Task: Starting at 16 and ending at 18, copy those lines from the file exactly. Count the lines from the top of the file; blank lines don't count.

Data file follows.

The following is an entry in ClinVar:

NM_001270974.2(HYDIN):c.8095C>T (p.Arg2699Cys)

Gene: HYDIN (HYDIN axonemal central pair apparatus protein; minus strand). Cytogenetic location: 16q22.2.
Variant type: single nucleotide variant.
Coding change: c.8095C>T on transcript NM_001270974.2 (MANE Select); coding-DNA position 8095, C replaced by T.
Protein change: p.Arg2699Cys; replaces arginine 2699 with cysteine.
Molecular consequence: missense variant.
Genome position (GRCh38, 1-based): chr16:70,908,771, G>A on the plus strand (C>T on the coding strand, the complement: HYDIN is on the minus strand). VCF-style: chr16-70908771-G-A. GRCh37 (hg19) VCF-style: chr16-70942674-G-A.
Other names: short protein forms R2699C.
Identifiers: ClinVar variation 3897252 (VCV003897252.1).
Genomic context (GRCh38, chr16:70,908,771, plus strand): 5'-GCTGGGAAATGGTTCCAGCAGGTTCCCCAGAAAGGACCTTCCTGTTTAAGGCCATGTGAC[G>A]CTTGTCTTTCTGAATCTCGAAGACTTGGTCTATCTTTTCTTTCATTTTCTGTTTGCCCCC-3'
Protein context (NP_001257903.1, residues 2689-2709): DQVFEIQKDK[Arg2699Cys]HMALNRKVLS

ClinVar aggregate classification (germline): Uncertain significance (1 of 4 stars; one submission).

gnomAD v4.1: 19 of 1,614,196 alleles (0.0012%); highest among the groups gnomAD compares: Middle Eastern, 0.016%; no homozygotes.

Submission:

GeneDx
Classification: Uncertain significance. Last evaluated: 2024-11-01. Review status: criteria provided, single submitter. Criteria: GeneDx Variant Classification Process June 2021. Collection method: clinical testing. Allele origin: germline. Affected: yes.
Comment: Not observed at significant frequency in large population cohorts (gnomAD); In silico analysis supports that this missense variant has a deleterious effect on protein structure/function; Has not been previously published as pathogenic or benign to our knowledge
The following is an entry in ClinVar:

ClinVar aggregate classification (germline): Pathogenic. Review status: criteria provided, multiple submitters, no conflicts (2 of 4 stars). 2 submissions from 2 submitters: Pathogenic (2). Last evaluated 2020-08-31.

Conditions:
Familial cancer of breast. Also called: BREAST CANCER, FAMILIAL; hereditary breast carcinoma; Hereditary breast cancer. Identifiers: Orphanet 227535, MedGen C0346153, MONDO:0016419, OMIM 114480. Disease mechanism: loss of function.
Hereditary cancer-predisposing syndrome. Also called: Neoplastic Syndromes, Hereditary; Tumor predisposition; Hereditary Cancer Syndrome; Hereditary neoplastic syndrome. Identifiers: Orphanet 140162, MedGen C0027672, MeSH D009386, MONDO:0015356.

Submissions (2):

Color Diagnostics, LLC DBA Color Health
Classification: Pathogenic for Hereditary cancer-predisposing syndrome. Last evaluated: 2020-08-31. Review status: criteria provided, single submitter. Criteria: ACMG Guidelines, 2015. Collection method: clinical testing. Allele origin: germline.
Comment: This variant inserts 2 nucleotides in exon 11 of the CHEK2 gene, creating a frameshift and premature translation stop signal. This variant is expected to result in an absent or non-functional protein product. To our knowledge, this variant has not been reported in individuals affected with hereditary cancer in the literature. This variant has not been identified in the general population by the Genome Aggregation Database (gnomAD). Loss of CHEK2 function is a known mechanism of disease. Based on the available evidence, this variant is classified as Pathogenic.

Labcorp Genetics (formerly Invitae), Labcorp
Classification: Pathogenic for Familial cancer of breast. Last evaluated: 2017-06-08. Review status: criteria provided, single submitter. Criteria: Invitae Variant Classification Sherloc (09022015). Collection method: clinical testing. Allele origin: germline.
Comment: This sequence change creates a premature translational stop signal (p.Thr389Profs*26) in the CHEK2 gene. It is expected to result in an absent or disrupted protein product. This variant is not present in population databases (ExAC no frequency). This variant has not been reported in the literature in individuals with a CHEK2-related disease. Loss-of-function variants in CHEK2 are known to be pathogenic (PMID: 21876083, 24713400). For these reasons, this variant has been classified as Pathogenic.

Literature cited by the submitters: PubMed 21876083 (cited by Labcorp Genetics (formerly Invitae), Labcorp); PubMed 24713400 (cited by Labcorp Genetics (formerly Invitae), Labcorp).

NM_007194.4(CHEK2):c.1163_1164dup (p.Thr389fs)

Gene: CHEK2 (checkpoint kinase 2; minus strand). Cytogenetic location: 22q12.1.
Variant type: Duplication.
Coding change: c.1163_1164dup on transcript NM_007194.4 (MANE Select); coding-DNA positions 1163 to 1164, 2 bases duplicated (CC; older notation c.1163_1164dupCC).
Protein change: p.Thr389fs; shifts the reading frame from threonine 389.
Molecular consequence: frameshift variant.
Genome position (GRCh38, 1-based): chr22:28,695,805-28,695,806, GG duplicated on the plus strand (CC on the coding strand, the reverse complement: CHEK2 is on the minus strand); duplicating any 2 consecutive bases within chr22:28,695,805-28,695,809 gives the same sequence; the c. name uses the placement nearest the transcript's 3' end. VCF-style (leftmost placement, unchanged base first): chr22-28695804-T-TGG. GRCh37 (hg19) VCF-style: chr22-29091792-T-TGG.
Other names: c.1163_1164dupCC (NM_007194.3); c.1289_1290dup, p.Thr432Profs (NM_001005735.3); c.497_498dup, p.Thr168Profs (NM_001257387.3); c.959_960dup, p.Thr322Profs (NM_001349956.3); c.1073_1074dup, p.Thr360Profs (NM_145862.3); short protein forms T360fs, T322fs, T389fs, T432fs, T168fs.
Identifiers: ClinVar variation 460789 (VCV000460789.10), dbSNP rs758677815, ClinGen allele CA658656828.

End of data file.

GeneDx
Classification: Uncertain significance. Last evaluated: 2024-11-01. Review status: criteria provided, single submitter. Criteria: GeneDx Variant Classification Process June 2021. Collection method: clinical testing. Allele origin: germline. Affected: yes.
Comment: Not observed at significant frequency in large population cohorts (gnomAD); In silico analysis supports that this missense variant has a deleterious effect on protein structure/function; Has not been previously published as pathogenic or benign to our knowledge